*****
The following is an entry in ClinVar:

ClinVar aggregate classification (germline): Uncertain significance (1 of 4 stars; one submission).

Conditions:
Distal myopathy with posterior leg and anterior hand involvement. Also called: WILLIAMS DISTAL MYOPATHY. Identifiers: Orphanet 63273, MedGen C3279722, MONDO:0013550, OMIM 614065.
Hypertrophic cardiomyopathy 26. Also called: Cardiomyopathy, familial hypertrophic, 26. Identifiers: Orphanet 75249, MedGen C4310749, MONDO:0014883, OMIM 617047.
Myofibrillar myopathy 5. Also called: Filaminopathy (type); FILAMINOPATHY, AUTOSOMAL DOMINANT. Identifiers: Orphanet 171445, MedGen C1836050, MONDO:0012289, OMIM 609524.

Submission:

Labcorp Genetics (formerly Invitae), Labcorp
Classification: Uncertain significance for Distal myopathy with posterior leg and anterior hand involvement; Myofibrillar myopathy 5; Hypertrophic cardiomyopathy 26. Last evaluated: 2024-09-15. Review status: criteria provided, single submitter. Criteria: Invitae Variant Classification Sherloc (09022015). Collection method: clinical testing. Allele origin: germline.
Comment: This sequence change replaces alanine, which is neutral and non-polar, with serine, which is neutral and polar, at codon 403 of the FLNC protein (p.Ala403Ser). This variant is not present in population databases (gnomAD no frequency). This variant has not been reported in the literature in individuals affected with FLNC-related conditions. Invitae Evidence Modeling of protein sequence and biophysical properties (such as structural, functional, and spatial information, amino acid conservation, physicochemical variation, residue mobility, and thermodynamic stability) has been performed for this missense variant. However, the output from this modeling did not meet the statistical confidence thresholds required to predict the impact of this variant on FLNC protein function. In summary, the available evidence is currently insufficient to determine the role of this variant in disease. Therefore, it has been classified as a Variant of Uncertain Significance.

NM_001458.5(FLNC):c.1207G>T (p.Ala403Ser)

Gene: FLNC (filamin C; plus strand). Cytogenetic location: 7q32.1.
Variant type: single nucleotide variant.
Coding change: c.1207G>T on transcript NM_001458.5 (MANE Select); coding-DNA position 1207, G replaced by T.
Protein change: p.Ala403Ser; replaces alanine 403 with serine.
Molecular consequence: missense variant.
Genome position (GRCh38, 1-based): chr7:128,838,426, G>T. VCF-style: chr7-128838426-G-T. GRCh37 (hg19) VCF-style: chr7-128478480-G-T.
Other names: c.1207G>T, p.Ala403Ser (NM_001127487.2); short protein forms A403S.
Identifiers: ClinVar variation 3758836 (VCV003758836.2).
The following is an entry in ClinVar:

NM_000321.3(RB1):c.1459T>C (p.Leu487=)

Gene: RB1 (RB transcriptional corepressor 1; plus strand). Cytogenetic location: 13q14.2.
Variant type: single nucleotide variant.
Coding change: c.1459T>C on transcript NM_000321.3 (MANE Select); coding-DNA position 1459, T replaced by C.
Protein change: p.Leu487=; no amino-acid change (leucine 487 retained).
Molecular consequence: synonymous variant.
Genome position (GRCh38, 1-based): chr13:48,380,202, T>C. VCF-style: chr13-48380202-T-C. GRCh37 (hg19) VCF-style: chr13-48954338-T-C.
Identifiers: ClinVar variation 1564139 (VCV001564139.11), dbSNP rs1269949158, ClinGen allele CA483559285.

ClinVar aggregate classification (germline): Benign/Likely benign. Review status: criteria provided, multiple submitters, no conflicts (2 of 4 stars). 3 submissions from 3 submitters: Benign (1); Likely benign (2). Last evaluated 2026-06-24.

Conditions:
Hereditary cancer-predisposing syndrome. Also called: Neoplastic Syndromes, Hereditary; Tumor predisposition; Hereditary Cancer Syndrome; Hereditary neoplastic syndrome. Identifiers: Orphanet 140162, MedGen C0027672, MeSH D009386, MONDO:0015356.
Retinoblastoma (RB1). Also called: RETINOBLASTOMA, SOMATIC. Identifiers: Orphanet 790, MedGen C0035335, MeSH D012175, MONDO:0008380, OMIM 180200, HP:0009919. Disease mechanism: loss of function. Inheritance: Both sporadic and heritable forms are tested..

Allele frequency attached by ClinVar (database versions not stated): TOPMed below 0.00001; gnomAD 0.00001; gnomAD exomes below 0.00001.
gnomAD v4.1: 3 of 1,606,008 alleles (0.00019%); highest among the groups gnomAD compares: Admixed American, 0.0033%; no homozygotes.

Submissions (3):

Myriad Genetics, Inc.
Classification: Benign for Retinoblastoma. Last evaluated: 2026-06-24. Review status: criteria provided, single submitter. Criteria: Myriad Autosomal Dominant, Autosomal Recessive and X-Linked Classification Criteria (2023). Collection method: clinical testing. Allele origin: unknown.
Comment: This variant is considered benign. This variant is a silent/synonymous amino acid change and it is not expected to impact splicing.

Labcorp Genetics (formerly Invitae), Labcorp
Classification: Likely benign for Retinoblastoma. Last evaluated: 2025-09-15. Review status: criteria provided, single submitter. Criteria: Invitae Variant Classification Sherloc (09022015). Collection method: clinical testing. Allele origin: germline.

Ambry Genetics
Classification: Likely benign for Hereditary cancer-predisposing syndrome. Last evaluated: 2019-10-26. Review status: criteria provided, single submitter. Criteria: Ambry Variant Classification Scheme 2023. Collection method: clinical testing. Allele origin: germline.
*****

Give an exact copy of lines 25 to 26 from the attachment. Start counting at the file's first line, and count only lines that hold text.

Protein change: p.Leu487=; no amino-acid change (leucine 487 retained).
Molecular consequence: synonymous variant.